Major flaws with Minister for Education's proposals on calculated grades - Donnchadh Ó Laoghaire TD
Sinn Féin spokesperson on Education Donnchadh Ó Laoghaire has said that there are many issues that need to be resolved with the Minister for Education's calculated grades model.
He was speaking following the publication of the guide to implementing the calculated grades proposal, stating that further detail was welcome but there are serious issues still to be addressed.
"The success, or otherwise, of providing calculated grades depends to a significant extent on the commitment, dedication and professionalism of teachers. I know they are determined to do right by their students and to make this work in very difficult circumstances.
"It is extraordinary that it has emerged that the legal protections for teachers to protect them from litigation is not to the satisfaction of the ASTI. The Minister needs to engage on an urgent basis with the union and to ensure that whatever adjustments are necessary to provide full protection is in place.
"If the Minister wants this to work then he needs to rectify this and get the union on board.
"I still have significant concerns regarding the potential for school profiling. The language of the Department has shifted in this document - partially I expect from public pressure - but I am still deeply worried that the past results of a school will limit the potential of strong cohorts of students in schools where results have been weaker. In my view it needs to be dropped.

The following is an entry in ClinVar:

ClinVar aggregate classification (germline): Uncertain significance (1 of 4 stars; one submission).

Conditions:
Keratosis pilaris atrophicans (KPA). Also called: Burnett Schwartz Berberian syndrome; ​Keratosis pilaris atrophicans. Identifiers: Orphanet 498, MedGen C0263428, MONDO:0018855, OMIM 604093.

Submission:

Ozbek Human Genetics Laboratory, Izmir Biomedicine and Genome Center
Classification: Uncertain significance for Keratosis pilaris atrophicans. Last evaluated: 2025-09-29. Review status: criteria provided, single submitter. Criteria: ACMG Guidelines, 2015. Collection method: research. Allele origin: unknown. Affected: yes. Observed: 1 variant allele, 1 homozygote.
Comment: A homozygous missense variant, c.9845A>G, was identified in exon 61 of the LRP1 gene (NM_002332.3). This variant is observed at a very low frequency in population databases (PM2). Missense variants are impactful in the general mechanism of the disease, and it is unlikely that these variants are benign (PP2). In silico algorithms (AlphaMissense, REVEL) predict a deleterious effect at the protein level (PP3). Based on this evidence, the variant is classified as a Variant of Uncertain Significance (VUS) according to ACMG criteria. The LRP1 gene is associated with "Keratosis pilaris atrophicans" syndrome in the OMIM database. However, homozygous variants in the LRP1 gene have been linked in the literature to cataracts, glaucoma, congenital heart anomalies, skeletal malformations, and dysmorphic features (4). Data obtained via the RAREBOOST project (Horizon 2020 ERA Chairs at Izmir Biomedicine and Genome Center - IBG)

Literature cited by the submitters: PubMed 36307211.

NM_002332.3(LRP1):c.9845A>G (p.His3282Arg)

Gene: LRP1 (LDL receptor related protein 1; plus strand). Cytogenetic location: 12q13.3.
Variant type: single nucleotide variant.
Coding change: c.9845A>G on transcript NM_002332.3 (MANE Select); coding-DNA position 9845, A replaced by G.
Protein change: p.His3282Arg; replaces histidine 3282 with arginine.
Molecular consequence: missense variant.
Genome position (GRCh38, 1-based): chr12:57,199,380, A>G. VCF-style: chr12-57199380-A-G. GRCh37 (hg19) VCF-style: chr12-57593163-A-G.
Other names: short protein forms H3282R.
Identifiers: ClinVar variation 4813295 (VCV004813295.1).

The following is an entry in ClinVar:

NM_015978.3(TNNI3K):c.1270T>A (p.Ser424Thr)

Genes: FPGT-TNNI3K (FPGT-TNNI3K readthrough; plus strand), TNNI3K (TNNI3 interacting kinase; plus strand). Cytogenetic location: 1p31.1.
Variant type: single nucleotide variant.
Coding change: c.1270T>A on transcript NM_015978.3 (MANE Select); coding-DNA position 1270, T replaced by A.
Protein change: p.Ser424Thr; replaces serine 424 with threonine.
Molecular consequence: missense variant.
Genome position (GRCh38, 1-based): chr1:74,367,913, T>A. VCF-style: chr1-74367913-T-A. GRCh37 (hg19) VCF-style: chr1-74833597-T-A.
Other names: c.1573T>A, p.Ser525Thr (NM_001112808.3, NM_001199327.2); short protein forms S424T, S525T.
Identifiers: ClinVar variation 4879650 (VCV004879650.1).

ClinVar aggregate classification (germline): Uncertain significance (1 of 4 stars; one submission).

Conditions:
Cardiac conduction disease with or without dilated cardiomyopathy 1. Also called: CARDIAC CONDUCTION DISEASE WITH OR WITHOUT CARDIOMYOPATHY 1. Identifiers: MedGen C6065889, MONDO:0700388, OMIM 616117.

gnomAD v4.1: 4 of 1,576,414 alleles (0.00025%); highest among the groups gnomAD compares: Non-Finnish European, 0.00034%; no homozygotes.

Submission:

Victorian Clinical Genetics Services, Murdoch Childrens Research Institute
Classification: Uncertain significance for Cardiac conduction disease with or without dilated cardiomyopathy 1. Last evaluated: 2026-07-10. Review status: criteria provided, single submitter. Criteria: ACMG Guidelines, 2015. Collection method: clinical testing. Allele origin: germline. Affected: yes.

"I will be writing to the head of the steering group on calculated grades, Dr. Áine Lawlor, asking her to address this. School profiling cannot mean that students miss out on courses that could change their lives or fail when they should not.
"I am also very worried that there is no Plan B for students who are repeating or studying outside of school, where they aren’t taking a subject or the Leaving Cert under a ‘Registered Teacher’, and there isn’t felt to be sufficient evidence to give a calculated grade. For students who are partially or wholly studying for the Leaving Cert outside of traditional school settings, they deserve an equal chance to get to third-level and there needs to be a Plan B to allow that.
"The solution to the Leaving Cert impasse as far as I am concerned needs to focus on opening up third-level and creating more places to allow as many students as possible to get their first choice course. Tackling the disadvantage that has gotten worse in recent weeks involves opening up access, not closing it down."